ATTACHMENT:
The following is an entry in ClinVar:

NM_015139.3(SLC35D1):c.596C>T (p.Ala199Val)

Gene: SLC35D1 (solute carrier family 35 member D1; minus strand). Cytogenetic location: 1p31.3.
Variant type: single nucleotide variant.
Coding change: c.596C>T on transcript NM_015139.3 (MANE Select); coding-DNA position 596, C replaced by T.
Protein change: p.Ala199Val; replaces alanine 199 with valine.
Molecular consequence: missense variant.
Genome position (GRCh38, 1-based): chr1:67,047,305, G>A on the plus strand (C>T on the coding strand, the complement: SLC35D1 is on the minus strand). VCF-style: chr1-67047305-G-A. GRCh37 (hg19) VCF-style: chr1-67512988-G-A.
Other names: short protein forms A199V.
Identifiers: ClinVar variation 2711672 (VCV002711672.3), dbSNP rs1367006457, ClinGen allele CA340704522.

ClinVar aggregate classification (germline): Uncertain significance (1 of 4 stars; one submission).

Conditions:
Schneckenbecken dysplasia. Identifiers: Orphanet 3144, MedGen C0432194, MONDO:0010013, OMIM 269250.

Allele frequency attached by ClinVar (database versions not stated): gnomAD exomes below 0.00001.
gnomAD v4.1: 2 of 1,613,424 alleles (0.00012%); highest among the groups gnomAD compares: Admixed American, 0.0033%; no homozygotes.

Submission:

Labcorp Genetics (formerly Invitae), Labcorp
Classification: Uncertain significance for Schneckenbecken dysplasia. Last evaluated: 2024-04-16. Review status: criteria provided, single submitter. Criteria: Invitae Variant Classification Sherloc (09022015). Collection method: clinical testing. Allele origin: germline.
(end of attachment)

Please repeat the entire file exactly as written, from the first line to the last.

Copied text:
The following is an entry in ClinVar:

NM_015139.3(SLC35D1):c.596C>T (p.Ala199Val)

Gene: SLC35D1 (solute carrier family 35 member D1; minus strand). Cytogenetic location: 1p31.3.
Variant type: single nucleotide variant.
Coding change: c.596C>T on transcript NM_015139.3 (MANE Select); coding-DNA position 596, C replaced by T.
Protein change: p.Ala199Val; replaces alanine 199 with valine.
Molecular consequence: missense variant.
Genome position (GRCh38, 1-based): chr1:67,047,305, G>A on the plus strand (C>T on the coding strand, the complement: SLC35D1 is on the minus strand). VCF-style: chr1-67047305-G-A. GRCh37 (hg19) VCF-style: chr1-67512988-G-A.
Other names: short protein forms A199V.
Identifiers: ClinVar variation 2711672 (VCV002711672.3), dbSNP rs1367006457, ClinGen allele CA340704522.

ClinVar aggregate classification (germline): Uncertain significance (1 of 4 stars; one submission).

Conditions:
Schneckenbecken dysplasia. Identifiers: Orphanet 3144, MedGen C0432194, MONDO:0010013, OMIM 269250.

Allele frequency attached by ClinVar (database versions not stated): gnomAD exomes below 0.00001.
gnomAD v4.1: 2 of 1,613,424 alleles (0.00012%); highest among the groups gnomAD compares: Admixed American, 0.0033%; no homozygotes.

Submission:

Labcorp Genetics (formerly Invitae), Labcorp
Classification: Uncertain significance for Schneckenbecken dysplasia. Last evaluated: 2024-04-16. Review status: criteria provided, single submitter. Criteria: Invitae Variant Classification Sherloc (09022015). Collection method: clinical testing. Allele origin: germline.